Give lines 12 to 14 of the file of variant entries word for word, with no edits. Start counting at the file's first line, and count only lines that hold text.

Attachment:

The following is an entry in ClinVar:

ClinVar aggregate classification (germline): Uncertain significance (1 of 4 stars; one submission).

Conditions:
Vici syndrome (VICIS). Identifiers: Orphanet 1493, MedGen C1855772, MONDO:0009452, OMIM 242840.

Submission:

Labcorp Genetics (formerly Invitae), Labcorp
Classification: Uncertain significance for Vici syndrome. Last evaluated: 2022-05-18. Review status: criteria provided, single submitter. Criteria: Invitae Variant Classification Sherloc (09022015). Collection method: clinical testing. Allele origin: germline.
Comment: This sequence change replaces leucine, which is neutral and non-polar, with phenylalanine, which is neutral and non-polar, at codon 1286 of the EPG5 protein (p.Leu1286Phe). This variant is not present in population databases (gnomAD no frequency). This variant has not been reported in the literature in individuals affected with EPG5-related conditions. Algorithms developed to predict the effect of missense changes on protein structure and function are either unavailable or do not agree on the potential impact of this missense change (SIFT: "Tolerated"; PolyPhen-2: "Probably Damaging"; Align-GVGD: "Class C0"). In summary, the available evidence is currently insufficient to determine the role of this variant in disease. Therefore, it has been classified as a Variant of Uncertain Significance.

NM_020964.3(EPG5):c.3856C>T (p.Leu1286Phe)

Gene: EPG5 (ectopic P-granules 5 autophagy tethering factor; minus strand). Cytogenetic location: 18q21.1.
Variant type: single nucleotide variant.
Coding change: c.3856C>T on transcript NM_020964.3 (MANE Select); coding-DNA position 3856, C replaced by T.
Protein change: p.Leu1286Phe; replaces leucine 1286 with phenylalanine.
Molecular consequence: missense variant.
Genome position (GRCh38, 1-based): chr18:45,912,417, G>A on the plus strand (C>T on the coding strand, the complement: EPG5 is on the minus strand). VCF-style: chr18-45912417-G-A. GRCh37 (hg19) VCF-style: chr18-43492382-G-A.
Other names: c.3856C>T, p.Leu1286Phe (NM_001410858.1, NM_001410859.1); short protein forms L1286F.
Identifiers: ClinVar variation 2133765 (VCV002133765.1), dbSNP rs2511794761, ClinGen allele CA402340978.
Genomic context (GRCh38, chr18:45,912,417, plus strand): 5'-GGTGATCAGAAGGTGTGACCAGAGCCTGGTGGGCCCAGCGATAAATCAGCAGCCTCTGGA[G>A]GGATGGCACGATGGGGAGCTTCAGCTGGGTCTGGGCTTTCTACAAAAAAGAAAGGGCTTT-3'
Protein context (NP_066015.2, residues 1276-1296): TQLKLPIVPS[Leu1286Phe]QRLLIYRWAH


Coding change: c.3856C>T on transcript NM_020964.3 (MANE Select); coding-DNA position 3856, C replaced by T.
Protein change: p.Leu1286Phe; replaces leucine 1286 with phenylalanine.
Molecular consequence: missense variant.